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Archive for the ‘William Elliott’ Category
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William “Wild Bill” Elliott is one of my favorite cowboy starts — Hellfire (1949) alone would see to that. The 11 Westerns he made for Monogram (later Allied Artists) in the early 50s have been on our collective Want List for some time. They’re smart, tough, adult takes on your typical B Western. The Longhorn (1951) is currently available from VCI. The just-released Warner Archive double feature, which I hope is the first of a series, includes Fargo (1952) and The Homesteaders (1953). Both were directed by Lewis D. Collins. And both come highly, highly recommended.
More 50s Westerns on today’s Warner Archive roster: a Wayne Morris double bill — The Marksman (1953) and The Fighting Lawman (1953). Also good stuff.
Sorry for a rather slapdash post — had to work this in around meetings (actually, put it together while in one). Thanks to John Knight for the tip.
One of my favorite Westerns can be seen on that Netflix streaming thing — Hellfire (1949) starring Bill Elliott, Marie Windsor, Forrest Tucker and Jim Davis. It’s a real gem from Republic and director R. G. Springsteen. And it’s in Trucolor.
But don’t just take it from me. Of all the wonderful films Marie Windsor made, she always listed this, The Narrow Margin (1952) and The Killing (1956) as her favorites.
Republic’s Hellfire (1949) — starring Willilan Elliott, Marie Windsor and Forrest Tucker — is one of my favorite Westerns.
The cowboy firing his guns at the camera in the “Man with his misdeeds…” opening montage is stuntman Fred Carson.
So now you know.
At the end of 1949, the Motion Picture Herald announced the top stars for the year, as chosen by exhibitors. As you can tell from the headline, Bob Hope took the top slot away from Bing Crosby, with the help of The Paleface. Being that Bob never got the girls in their films together, this might’ve been a bit of a consolation.
There was a separate list for Western stars, with Roy Rogers being indeed the King Of The Cowboys. Looking at this list today, you can easily see the change in the Western genre that was about to take place. By the next summer, The Gunfighter and Winchester ’73 (both 1950) would show us what a 50s Western was — and by 1953, most of these cowboys were out of theaters for good.
1. Roy Rogers: Roy’s TV show would debut in 1951. His last feature would be Son Of Paleface in 1952.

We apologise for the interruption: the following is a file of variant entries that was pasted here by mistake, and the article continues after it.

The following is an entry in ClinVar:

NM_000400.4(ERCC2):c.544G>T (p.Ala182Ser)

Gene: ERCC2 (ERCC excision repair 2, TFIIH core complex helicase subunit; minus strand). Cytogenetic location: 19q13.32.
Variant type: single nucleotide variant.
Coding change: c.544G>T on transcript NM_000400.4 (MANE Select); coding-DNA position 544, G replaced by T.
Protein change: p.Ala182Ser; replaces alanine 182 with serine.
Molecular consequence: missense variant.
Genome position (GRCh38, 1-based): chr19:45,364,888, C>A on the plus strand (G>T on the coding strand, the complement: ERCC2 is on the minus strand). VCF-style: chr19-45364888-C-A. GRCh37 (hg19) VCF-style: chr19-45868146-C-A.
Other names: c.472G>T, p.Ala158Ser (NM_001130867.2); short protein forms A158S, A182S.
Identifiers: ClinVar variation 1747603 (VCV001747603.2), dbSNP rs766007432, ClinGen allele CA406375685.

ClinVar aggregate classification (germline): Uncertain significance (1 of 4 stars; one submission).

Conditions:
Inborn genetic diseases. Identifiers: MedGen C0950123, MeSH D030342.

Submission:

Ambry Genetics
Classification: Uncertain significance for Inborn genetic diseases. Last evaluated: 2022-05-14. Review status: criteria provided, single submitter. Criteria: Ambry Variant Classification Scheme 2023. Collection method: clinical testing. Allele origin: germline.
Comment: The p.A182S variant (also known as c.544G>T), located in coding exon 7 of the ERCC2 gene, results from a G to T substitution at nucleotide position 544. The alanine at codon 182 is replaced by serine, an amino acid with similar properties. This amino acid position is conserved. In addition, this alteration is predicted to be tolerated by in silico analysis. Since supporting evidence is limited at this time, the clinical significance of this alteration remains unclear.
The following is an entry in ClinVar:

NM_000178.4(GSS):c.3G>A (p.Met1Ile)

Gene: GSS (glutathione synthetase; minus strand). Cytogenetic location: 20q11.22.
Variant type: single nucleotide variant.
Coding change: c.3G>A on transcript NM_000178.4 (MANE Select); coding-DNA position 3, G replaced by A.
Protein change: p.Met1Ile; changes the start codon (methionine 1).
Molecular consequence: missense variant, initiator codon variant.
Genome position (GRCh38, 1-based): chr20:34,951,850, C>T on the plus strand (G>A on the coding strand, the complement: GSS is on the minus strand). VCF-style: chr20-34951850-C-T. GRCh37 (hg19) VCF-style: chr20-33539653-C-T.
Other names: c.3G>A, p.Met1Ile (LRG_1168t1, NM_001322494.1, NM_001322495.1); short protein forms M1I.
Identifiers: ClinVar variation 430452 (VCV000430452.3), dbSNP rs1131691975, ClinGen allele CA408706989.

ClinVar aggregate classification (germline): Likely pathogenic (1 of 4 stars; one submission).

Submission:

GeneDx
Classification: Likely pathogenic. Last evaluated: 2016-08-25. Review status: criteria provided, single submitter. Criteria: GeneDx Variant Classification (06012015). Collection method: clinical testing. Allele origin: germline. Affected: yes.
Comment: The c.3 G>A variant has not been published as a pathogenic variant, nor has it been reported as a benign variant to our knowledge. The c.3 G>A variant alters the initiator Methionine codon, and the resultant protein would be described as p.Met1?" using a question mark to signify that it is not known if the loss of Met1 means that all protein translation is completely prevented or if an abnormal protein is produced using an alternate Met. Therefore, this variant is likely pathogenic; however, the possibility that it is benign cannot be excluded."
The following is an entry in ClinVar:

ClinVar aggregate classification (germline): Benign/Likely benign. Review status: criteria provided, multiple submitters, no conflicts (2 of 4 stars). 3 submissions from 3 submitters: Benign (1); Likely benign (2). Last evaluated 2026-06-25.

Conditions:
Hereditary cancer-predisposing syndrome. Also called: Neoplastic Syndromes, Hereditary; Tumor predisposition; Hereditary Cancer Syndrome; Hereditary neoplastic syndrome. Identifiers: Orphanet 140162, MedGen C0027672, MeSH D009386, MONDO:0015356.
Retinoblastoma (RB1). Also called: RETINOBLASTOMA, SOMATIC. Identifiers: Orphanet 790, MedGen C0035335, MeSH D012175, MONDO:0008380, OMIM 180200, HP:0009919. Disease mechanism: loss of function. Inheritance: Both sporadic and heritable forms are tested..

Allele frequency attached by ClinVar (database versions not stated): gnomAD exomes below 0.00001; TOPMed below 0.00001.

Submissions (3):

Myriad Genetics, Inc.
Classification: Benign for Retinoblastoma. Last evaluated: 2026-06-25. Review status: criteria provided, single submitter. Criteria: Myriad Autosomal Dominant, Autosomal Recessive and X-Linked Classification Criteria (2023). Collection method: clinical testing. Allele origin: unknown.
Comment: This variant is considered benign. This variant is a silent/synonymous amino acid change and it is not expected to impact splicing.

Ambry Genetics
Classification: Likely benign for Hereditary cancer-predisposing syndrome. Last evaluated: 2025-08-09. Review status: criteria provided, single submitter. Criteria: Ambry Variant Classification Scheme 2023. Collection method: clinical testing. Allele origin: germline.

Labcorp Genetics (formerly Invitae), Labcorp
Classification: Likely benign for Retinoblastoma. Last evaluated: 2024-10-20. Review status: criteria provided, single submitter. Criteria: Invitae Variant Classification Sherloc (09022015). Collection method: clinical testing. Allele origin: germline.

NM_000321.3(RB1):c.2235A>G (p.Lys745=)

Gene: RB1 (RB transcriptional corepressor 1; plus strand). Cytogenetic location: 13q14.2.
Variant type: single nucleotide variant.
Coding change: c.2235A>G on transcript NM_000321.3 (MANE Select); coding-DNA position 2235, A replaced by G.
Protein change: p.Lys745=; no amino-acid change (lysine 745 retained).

2. Gene Autry: On television by 1950, he’d leave the big screen with Last Of The Pony Riders (1953).
3. Gabby Hayes: Cariboo Trail (1950) with Randolph Scott would be Gabby’s last picture. He’d have his own TV show the same year.
4. Tim Holt: His excellent series for RKO would wrap up in 1952. He wouldn’t make another Western.
5. William “Wild Bill” Elliott: His last Western came in 1954, with the last of his Monogram/Allied Artists pictures. His last feature was released in 1957.
6. Charles Starrett: Like Holt, Starrett would ride into the celluloid sunset in ’52 with the last of his Durango Kid pictures.
7. William Boyd: Hopalong Cassidy would make the switch to TV in 1952, and hang up his spurs in ’54.
8. Johnny Mack Brown: His last series Western came in 1953, but his career kept going into the 60s.
9. Smiley Burnette: He’d make Autry’s Last Of The Pony Riders his final film, but have a quite a career in television with Green Acres and Petticoat Junction. (By the way, he eventually had his named legally changed to Smiley.)
10. Andy Devine: Andy’s filmography was always a diverse one, and he rode out the death of the series Western with ease and continued in features (including The Man Who Shot Liberty Valance) and on TV.
* William Holden in The Wild Bunch (1969)
Yesterday was William Elliott’s birthday, so it seems about time to finish up a piece I started a while back on The Longhorn (1951), the first of six films “Wild Bill” made for Monogram Pictures (later known as Allied Artists). It’s available on DVD from VCI, packaged with Charles Starrett’s first Western, Stampede (1936), as Cowboy Heroes Volume 1.